Two-source energy balance model estimates of evapotranspiration using component and composite surface temperatures Academic Article uri icon


  • Abstract The two source energy balance model (TSEB) can estimate evaporation ( E ), transpiration ( T ), and evapotranspiration ( ET ) of vegetated surfaces, which has important applications in water resources management for irrigated crops. The TSEB requires soil ( T S ) and canopy ( T C ) surface temperatures to solve the energy budgets of these layers separately. Operationally, usually only composite surface temperature ( T R ) measurements are available at a single view angle. For surfaces with nonrandom spatial distribution of vegetation such as row crops, T R often includes both soil and vegetation, which may have vastly different temperatures. Therefore, T S and T C must be derived from a single T R measurement using simple linear mixing, where an initial estimate of T C is calculated, and the temperature – resistance network is solved iteratively until energy balance closure is reached. Two versions of the TSEB were evaluated, where a single T R measurement was used (TSEB-T R ) and separate measurements of T S and T C were used (TSEB-T C - T S ). All surface temperatures ( T S , T C , and T R ) were measured by stationary infrared thermometers that viewed an irrigated cotton ( Gossypium hirsutum L.) crop. The TSEB- T R version used a Penman–Monteith approximation for T C , rather than the Priestley-Taylor-based formulation used in the original TSEB version, because this has been found to result in more accurate partitioning of E and T under conditions of strong advection. Calculations of E , T , and ET by both model versions were compared with measurements using microlysimeters, sap flow gauges, and large monolythic weighing lysimeters, respectively. The TSEB- T R version resulted in similar overall agreement with the TSEB- T C - T S version for calculated and measured E ( RMSE = 0.7 mm d −1 ) and better overall agreement for T ( RMSE = 0.9 vs. 1.9 mm d −1 ), and ET ( RMSE = 0.6 vs. 1.1 mm d −1 ). The TSEB- T C - T S version calculated daily ET up to 1.6 mm d −1 (15%) less early in the season and up to 2.0 mm d −1 (44%) greater later in the season compared with lysimeter measurements. The TSEB- T R also calculated larger ET later in the season but only up to 1.4 mm d −1 (20%). ET underestimates by the TSEB- T C - T S version may have been related to limitations in measuring T C early in the season when the canopy was sparse. ET overestimates later in the season by both versions may have been related to a greater proportion of non-transpiring canopy elements (flowers, bolls, and senesced leaves) being out of the T C and T R measurement view.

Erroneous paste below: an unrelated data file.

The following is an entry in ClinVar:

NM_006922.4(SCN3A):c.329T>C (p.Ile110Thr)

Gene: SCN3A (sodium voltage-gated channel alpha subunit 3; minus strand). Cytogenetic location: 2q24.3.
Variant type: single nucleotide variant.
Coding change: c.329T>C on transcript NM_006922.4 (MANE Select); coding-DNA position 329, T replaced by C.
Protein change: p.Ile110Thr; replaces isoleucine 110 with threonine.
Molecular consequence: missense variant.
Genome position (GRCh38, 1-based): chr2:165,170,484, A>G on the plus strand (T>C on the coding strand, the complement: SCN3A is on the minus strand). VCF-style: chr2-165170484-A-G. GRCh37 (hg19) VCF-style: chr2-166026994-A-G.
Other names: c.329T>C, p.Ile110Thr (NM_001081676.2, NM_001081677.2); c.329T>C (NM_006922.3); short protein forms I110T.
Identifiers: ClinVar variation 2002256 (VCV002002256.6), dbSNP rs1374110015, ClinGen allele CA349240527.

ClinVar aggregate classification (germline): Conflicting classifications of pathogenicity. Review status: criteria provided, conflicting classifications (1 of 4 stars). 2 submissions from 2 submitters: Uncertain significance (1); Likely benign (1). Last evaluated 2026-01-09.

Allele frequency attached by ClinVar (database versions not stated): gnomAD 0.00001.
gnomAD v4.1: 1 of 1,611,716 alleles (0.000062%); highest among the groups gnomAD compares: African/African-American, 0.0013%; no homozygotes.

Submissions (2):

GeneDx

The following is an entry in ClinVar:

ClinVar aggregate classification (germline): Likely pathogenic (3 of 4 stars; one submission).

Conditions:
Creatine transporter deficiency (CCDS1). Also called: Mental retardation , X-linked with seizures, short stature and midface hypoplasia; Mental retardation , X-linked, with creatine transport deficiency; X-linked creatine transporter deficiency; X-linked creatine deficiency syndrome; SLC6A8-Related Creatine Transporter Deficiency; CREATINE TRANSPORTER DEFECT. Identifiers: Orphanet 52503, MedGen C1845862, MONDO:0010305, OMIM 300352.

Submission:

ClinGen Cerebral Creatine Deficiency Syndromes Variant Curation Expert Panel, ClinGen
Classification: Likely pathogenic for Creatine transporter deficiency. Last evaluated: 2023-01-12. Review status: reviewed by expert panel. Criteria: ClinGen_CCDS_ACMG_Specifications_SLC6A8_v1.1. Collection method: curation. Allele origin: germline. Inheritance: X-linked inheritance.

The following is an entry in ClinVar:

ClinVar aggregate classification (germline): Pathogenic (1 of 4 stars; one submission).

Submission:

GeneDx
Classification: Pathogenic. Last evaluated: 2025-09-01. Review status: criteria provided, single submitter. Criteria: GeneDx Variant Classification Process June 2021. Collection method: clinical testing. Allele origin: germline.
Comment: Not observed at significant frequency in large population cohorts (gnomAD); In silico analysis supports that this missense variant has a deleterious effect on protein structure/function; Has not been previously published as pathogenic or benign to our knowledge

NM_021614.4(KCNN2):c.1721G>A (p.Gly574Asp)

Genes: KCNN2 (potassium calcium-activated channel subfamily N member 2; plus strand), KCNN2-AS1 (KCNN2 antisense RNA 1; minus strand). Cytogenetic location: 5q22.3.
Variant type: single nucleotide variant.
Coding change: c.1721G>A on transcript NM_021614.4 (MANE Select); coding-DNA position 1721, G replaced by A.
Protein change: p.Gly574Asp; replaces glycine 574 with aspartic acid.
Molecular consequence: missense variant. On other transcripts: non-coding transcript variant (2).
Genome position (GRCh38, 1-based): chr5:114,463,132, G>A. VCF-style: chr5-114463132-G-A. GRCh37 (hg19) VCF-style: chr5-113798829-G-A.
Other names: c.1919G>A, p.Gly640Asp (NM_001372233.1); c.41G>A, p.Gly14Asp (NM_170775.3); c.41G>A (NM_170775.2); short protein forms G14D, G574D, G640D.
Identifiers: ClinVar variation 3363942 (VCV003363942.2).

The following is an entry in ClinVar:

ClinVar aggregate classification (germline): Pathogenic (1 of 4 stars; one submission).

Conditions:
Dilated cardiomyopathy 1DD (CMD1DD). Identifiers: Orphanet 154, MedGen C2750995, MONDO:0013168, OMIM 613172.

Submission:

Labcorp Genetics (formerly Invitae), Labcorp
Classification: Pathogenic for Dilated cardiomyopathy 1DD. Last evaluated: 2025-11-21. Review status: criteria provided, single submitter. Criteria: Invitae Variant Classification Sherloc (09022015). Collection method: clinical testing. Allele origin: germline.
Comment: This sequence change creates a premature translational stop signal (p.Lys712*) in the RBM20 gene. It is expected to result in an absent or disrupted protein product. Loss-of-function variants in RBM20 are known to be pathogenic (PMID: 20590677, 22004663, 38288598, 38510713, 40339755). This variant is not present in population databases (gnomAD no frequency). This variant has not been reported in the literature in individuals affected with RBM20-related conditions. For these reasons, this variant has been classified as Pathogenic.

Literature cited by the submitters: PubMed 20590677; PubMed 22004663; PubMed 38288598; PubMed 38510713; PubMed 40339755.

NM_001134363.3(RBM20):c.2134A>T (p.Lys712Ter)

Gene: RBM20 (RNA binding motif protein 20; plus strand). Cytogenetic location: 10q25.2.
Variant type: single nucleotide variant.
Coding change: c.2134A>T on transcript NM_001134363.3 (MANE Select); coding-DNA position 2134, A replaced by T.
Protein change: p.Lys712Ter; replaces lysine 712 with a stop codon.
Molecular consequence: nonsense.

publication date

  • January 1, 2012